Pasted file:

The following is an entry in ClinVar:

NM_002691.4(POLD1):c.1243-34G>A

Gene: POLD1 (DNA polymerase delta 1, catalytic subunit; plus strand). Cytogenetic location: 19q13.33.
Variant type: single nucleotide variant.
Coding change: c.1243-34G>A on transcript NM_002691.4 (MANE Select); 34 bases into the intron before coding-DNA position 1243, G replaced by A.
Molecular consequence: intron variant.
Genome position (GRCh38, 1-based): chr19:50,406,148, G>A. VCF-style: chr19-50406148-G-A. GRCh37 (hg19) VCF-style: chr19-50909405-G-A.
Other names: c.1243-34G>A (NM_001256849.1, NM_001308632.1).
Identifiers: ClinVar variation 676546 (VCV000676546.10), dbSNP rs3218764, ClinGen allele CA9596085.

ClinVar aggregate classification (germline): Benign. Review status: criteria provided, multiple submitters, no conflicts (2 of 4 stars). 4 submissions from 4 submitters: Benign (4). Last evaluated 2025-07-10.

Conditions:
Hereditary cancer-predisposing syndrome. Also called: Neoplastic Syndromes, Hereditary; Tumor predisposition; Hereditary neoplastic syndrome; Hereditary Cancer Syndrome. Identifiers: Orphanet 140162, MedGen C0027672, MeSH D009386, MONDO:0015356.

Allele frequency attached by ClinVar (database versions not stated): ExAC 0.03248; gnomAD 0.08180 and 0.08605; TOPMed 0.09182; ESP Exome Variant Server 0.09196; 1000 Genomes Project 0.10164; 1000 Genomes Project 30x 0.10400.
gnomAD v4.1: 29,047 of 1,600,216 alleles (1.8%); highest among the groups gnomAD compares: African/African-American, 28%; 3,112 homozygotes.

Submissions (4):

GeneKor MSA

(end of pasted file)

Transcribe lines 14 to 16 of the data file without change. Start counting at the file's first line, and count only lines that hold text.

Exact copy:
gnomAD v4.1: 29,047 of 1,600,216 alleles (1.8%); highest among the groups gnomAD compares: African/African-American, 28%; 3,112 homozygotes.

Submissions (4):

GeneKor MSA